FIELD OF THE INVENTION
This application claims priority to the provisional patent application entitled, “Virtual Investigator,” filed Apr. 6, 2001, the disclosure of which is incorporated herein by reference.
- BACKGROUND OF THE INVENTION
The present invention relates generally to monitoring non-volatile data on a computer system. More particularly, the present invention relates to methods and apparatus for monitoring activities conducted on a personal computer.
Increasingly the personal computer is being utilized for all facets of professional and personal activities. As a by-product of this computer usage, various data are created, modified and accessed. The portions of these data which are recorded on the computer's non-removable and non-volatile media are retained even when the computer is not operating. These non-volatile data reflect the characteristics of the computer activities through which they were created, modified or accessed and continue to reflect such characteristics until they are accessed or modified as a by-product of subsequent activity or until they are explicitly accessed or modified by direct reference.
In the corporate environment much of a company's confidential and trade secret information is maintained on the computer network and can be freely accessed by many if not all employees. Instances may arise where it would be beneficial to monitor the information accessed by an employee over some period of time, e.g., when it is suspected that the employee is planning to leave. It would be also beneficial if the method of monitoring such usage did not leave a “foot print” on the employee's computer that the monitoring occurred and to preserve the integrity of the data stored in memory so that it could later be used, e.g., for evidentiary purposes.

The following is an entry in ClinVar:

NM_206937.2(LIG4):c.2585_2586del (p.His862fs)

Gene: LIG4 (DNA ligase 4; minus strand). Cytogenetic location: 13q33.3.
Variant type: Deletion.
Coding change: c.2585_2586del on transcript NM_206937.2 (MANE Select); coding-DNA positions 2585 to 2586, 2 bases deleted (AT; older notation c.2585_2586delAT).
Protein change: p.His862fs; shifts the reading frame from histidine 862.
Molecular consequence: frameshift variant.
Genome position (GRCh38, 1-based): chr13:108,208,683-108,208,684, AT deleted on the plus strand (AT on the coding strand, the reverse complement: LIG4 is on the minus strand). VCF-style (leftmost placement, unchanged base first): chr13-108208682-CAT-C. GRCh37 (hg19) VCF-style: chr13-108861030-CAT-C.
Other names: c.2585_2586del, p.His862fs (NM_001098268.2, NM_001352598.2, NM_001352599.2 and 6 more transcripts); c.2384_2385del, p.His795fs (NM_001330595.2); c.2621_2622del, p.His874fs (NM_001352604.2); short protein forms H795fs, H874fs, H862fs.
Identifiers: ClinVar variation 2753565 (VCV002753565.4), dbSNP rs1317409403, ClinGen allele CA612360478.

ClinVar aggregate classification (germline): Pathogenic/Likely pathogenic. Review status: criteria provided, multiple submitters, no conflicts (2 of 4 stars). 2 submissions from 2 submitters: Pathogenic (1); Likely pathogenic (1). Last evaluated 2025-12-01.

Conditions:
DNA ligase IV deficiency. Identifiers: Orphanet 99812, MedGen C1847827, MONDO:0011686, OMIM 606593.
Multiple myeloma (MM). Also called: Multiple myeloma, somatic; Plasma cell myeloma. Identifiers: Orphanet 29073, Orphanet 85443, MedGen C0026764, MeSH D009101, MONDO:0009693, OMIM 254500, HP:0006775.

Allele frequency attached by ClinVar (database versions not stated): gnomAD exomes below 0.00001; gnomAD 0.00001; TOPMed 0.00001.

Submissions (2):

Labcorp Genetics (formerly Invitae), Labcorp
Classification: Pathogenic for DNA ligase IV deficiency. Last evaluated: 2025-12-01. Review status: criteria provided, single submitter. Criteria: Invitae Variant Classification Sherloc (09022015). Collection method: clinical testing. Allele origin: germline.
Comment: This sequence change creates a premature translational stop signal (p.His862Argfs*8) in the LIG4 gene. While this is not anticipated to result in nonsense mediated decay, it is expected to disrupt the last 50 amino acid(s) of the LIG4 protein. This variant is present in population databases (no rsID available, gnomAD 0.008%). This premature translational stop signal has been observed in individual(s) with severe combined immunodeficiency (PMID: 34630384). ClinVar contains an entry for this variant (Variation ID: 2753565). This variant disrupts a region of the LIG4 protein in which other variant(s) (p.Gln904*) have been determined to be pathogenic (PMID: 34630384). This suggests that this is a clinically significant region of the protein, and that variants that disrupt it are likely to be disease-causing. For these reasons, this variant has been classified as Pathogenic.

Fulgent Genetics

The present invention provides a new and useful way to utilize these non-volatile data to determine the nature of activities conducted on a personal computer. The present invention specifically utilizes these data to determine whether activities conducted on a personal computer may be related to unfavorable conduct by the computer user who performed those activities.
The present invention is unlike other methods or processes presently used to discover unfavorable conduct in the following ways: the present invention does not require installation of any hardware or software component before the activities to be evaluated take place (i.e., the present invention may run after questionable conduct is suspected); the present invention operates without changing the data it analyzes, thereby preserving such data for subsequent more detailed analysis; the present invention's operation cannot be detected after it has been completed and therefore can be run repeatedly on successive days to determine a pattern of activities; and the present invention can perform an analysis on any personal computer regardless of the software applications or packages employed by its user.
- SUMMARY OF THE INVENTION
The above features can be instrumental in the gathering of information. For example, law enforcement agencies could use the present invention to check copyright violations by identifying what programs are loaded on a computer and when they were loaded.